9

I have 3 computers, two of which use Windows 8. Using the latest version of MinGW's g++ (4.8.1-4) my hello world program freezes whenever I compile and run on the Windows 8 computers but not in Windows 7.

#include <iostream>
int main()
{
    std::cout << "Hello, World!" <<std::endl;
    return 0;
}

This compiles just fine in g++ but running a.exe will display "Hello, World!" then a window will pop up and say "a.exe has stopped working, Windows can check online for a solution to the program...." etc.

Has anybody seen this problem.

Also, I tried "std::cout << "Hello, World!\n" << std::flush;" and this has the same problem. It seems that every function that flushes the buffer causes a crash.

Following Eric's advice, I recompiled the program and ran it in gdb and got the following output:

Program received signal SIGILL, Illegal instruction. 
0x00405065 in _Jv_RegisterClasses ()
  • 7
    Try running under a debugger; it will at least tell you where the failure is. – Eric Brown Dec 16 '13 at 21:51
  • OK, I ran gdb and it says "Program received signal SIGILL, Illegal instruction. 0x00405065 in _Jv_RegisterClasses ()" – user1276560 Dec 16 '13 at 22:07
  • 2
    I'd think the most likely cause is that the standard C++ library is compiled with an incompatible version of some run-time loaded library, most like some fundamental library. – Dietmar Kühl Dec 16 '13 at 22:08
  • Sorry about previous comment, I somehow skipped the last line of your question. Eric's suggestion seems the best for now. Check the whole stacktrace, if it's obscure or hard to read, post it here, we'll help. Also, checking the console's encoding/codepage could help too, but I can't see how it could crash the app. At worst, it should just output strange symbols instead of text. – quetzalcoatl Dec 16 '13 at 22:08
  • Try std::cout << "Hello, World!\r\n" << std::flush; (and disable unicode) – Dieter Lücking Dec 16 '13 at 22:25
6

In the second instance, the '\n' should cause an output flush in any case, although in Windows I believe console output is immediate (or perhaps automatic after a short timeout) in any case without an explicit flush.

I suggest the following experiments:

1) See if it is specific to the C++ library by using the C library (in MinGW Microsoft's C runtime is used rather than glibc):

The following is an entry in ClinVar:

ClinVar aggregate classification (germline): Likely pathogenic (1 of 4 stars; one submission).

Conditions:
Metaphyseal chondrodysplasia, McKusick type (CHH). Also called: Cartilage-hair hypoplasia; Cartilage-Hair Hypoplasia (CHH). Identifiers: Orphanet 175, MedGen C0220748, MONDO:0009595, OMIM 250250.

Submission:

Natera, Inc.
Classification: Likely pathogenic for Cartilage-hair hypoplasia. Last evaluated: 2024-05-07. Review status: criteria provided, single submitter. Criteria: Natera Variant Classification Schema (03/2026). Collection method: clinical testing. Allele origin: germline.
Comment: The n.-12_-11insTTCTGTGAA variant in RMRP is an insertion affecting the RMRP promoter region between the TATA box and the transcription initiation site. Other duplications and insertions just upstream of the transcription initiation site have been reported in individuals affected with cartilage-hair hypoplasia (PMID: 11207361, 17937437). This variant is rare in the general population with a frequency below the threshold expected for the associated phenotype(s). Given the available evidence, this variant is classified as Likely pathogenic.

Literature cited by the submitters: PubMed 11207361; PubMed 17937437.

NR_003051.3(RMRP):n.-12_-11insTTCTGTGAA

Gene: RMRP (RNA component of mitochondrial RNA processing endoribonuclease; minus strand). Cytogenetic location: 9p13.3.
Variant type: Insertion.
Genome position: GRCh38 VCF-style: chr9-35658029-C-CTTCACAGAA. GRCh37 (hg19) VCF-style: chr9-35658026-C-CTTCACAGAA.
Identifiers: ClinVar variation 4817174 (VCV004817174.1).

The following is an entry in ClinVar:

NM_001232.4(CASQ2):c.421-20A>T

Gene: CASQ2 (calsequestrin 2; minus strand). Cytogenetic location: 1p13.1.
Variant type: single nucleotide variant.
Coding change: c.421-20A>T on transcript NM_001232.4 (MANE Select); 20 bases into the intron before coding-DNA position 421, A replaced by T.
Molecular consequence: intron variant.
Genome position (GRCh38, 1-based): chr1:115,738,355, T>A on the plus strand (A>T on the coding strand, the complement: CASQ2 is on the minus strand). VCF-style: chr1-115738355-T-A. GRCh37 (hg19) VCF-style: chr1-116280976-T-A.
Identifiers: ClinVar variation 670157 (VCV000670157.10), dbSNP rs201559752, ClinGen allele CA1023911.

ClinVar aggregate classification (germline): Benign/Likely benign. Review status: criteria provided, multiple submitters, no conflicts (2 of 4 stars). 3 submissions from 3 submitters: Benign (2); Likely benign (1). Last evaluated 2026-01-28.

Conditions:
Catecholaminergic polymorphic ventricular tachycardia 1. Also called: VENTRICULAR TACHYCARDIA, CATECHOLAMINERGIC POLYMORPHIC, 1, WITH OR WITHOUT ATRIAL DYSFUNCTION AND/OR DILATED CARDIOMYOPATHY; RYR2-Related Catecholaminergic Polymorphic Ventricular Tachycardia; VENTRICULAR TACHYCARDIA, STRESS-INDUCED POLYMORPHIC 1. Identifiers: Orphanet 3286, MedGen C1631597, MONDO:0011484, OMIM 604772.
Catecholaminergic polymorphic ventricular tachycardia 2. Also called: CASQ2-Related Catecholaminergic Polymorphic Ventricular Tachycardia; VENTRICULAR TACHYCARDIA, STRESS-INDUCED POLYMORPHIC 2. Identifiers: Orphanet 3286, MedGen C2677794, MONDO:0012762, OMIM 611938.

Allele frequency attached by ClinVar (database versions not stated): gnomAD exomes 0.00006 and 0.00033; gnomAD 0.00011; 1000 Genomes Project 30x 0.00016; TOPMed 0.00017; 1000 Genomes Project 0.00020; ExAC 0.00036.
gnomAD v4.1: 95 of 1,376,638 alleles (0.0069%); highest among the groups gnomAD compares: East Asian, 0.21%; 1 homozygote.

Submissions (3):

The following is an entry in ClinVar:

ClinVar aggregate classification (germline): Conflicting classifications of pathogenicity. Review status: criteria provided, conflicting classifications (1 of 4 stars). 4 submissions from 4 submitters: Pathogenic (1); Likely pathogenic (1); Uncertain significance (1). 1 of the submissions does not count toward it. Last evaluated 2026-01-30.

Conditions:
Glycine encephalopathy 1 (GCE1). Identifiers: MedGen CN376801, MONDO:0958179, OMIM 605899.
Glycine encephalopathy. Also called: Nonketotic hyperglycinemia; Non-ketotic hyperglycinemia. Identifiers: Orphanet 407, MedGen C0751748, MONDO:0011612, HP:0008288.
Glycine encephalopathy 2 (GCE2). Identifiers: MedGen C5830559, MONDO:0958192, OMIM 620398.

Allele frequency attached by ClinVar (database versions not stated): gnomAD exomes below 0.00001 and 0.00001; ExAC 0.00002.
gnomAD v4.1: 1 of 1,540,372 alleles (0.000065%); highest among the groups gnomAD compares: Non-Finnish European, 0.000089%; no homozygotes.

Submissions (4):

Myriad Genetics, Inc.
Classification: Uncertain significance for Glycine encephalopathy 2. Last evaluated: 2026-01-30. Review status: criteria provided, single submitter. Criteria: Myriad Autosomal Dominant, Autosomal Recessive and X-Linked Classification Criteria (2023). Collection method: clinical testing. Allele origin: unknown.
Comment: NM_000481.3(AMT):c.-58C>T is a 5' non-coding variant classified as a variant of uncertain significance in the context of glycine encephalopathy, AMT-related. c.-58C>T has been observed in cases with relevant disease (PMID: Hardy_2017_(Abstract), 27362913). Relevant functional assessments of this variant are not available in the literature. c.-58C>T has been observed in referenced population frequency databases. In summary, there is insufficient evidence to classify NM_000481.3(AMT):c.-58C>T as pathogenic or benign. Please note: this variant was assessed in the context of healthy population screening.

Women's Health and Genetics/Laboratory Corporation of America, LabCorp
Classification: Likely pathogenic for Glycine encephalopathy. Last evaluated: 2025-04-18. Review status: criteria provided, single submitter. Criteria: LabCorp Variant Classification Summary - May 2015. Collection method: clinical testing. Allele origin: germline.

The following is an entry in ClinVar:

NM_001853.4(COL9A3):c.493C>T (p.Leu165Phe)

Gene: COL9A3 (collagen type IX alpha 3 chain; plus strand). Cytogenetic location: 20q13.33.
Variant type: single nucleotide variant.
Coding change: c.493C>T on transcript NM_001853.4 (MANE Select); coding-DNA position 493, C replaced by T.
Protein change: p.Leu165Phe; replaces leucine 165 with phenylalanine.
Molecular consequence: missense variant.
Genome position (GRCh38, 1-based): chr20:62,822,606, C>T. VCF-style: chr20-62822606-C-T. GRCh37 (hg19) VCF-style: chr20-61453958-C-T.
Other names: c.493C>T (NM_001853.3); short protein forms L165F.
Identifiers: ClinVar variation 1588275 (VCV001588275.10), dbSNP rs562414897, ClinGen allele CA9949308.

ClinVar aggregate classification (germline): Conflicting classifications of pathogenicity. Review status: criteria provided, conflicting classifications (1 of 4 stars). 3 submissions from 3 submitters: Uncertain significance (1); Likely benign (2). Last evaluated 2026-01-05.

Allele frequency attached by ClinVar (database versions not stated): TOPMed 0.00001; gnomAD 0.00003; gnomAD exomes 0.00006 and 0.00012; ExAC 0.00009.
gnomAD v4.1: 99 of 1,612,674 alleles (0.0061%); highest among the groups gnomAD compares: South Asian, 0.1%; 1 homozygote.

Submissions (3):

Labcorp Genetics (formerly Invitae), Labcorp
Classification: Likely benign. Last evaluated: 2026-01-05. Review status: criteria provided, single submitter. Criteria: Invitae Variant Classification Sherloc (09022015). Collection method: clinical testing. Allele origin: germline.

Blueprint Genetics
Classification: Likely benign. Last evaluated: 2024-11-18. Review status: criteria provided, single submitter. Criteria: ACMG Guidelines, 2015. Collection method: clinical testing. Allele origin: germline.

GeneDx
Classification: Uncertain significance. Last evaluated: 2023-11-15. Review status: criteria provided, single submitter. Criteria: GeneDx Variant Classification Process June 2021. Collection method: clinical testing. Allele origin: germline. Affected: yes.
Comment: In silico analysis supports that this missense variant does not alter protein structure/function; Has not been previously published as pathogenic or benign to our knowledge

#include <stdio.h>
int main()
{
    printf( "Hello, World!\n" ) ;
    return 0;
}

2) Eliminate the exit code by:

int main()
{
    return 0;
}

3) No newline at all:

#include <iostream>
int main()
{
    std::cout << "Hello, World! ;
    return 0;
}

4) Try different compiler options such as optimisation levels, or -fno-builtin for example, or as suggested here: -static-libgcc -static-libstdc++ (although I doubt ``-static-libgcc` will itself have any effect since MinGW uses Microsoft's C runtime DLL and the static library is only available with Microsoft's tools).

  • 2
    This worked. you were right about -static-libgcc flag not helping; only the -static-libstdc++ flag was able to solve the problem. Also, -fno-builtin also didn't fix it. I'm a fairly experienced python programmer but obviously I'm just learning c++ right now. Would you mind making a guess as to what exactly this compiler flag did to solve my problem? – user1276560 Dec 17 '13 at 0:12
  • 2
    @user1276560: Without -static-libstdc++ the standard C++ library will have been provided by a Dynamic Link Library rather than a statically linked library. There is presumably some incompatibility in the MinGW build of that library, that does not exist in the static library build. You may find that as a result your executable is a little larger, but on the plus side, it will be re-distributable without having to ensure the DLL is distributed with it. – Clifford Dec 17 '13 at 14:55
  • in my case if I am using pointers like char* str to get a string from the user then having the issue of crash otherwise if the array's size is fixed then its working fine. can you help me with that. – viveksinghggits Jun 11 '16 at 19:35
  • @viveksinghggits : That is not how SO works. If you have a question, post a question. Comments are not suited to this purpose, and the only audience you are likely to get for your comment is me and anyone else who commented on this specific answer. SO is not a discussion forum. Morever this answer is over two years old! Code can crash for any number of reasons; it is very unlikely that the cause of yours is in any way related to this question. – Clifford Jun 11 '16 at 20:05
0

I had the same issue and found after a long painful search that I had multiple versions of the mingw provided libstdc++-6.dll on my computer. One was part of the mingw installation the others were part of other installation packages (gnuplot and GIMP). As I had gnuplot in my PATH the compiled mingw exe it would use an older, incompatible version of this dll and crash with the described symptoms. I can, therefore, confirm Dietmar Kühl's suspicion. As suggested above linking the library statically obviously helps in this case as the library functions are included in the exe at compile time.

  • This is not the answer. The question was answered 3 years ago, so why did you post an answer which you know does not solve the problem? – Maciej Jureczko Sep 3 '17 at 20:13

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